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This New Week's Preparation is published by the sane tion of his Majesty's Royal Licence, regularly transferred to William Bent, of London, bookseller; and from him a part has been assigned to the London booksellers mentioned below.
There are two editions of the work; one on common paper, with a letter-press title and frontispiece, the other on fine paper, with a copper-plate title and frontispiece, and every genuine copy of them has, on the back of the title, the signature of the above proprietor.
Printed also for F. C. and J. Rivington; J. Walker; Scatcherd and Letterman; C. Law; Longman, Hurst, Rees, Orme, and Brown; H. T. Hodgson; J. Richardson; J. M. Richardson. Sherwood, Neely, and Jones; and Gale, Curtis, and Fenner.
D. Cock and Co. Printers, Dean-street, Soho, London.
The love of God, as taught by
A form of Examination, vis.
us by Christ himself, and by A profession of godly sorrow for
Reasons for publishing this book.
THOUGH I may possibly incur the displeasure of those whose secular views may be frustrated or disappointed by the publication of this New Week's Preparation; yet I have the consolation of being fully assured, that this present undertaking will want no apology to those who have religion truly at heart. Nor am I under any apprehension of being condemned for adding one more to the number of devotional books already extant upon the subject of the holy sacrament of the Lord's Supper; because the tempers and talents of men are so different, that what does not affect one may possibly touch another. I am also persuaded that the proprietors of Keble's Old Week's Preparation, cannot desire the continuance of a book which has already been found so injurious to christianity; for it abounds with rapturous and wanton expressions, and warmth of constitution, not reason, much less religion, has the chief and sovereign influence. Undoubtedly writers of this cast, have shamefully suffered the softer passions to mix too strongly with their zeal for religion*.
The following is the apology of no less an author than Dr. Isaac Watts himself. Let it be observed, that it was much the fashion, even among some divines of eminence in former years, to express the fervors of devout love to our Saviour in the style of the Song of Solomon and I must confess, that several of my composures in verse, written in younger life, were led by those examples unwarily into this track. But, if I may be permitted to speak the sense of maturer age, I can hardly think this the happiest language in which christians should discover their warm sentiments of religion, since the clearer and more spiritual revelations of the New Testament." To this apology we may add, that in these our meditations and prayers are no visionary scenes of wild extravagance; no affectations of that style, which spreads a glaring confusion over the understanding. Here are none of those incomprehensible phrases which may amuse the ear with sounding vanity, and hold reason in sovereign contempt. In short, here are no secret pantings after a mortal love, in the langnage of devotion and piety.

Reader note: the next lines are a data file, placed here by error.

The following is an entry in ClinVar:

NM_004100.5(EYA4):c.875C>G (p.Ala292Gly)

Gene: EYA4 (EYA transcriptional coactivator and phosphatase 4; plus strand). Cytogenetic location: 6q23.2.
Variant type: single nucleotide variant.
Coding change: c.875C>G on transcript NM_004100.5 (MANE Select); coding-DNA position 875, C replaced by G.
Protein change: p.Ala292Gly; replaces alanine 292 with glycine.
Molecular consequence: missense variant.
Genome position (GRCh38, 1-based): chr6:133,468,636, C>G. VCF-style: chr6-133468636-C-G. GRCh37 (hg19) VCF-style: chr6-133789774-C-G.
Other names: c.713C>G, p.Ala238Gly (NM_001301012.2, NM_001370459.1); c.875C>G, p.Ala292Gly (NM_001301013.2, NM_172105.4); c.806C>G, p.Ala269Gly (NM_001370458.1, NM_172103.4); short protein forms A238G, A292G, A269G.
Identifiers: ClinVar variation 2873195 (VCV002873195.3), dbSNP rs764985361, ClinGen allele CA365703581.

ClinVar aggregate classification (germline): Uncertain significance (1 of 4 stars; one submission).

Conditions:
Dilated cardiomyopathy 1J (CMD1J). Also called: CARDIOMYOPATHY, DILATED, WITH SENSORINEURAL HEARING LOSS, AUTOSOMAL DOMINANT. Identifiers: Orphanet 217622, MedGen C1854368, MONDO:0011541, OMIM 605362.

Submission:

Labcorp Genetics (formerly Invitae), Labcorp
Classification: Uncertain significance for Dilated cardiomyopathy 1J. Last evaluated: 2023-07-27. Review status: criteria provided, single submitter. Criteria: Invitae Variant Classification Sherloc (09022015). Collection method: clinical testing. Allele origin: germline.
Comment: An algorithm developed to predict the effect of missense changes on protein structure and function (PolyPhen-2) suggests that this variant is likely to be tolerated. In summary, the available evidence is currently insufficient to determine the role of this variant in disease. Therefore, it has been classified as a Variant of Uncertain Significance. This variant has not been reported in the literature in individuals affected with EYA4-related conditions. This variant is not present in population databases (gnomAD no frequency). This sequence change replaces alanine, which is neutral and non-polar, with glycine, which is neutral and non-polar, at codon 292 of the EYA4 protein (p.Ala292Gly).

By what means true devotion is destroyed.
Here the true spirit of devotion, which is in its own nature a liberal and reasonable service, is made wholly to evaporate in unnatural heats, and ecstatic fervours, such as are a disgrace and reproach to the dignity of a rational nature. And instead of speaking the language of a serious, rational, unaffected piety, they abound wholly with rapturous flights of unhallowed love, and strains of mystical dissoluteness; or, as an ingenious author terms it, spiritualized concupiscence, invented by the carnal and wanton appetites and wishes of the unmarried nuns and friars; and thence either by design, or by the delusion of the devil, or both, foisted into the devotions of the reformed church, under a pretence of purer flames of divine love and spiritual rapture; whereas they pollute the soul with luscious images, warm it into irregular ferments, and fire it with a false passion; dissipating all due composure and recollection of mind, and laying open the heart to all the wild extravagancies of frantic enthusiasm: a manner of address much fitter for a dissolute lover, than for an acceptable worshipper of the allpure and all-knowing God.
It was against this kind of devotion, that great light of the church of England, the learned and pious bishop Stillingfleet thus exclaimed. "Is it possible that any man can imagine, it is no dishonour to the christian religion to make the perfection of the devotion of it to consist in such strange unaccountable unions and raptures, which take away the use of all (modesty) reason, and common sense!"
Some causes of the decay of christian piety.
It is to such effusions as these we may ascribe, in a great measure, the decay of christian piety: because, they tend to mislead men's minds from the true subject both of their duty and happiness, and bring them to acquiesce in their false and mistaken substitutes: they give great and signal discouragement to the general practice of piety in the world, by exposing it to ridicule, and the charge of affected singularity. On the one hand, they throw many honest and wellmeaning, but weak minds, into a despair of ever succeeding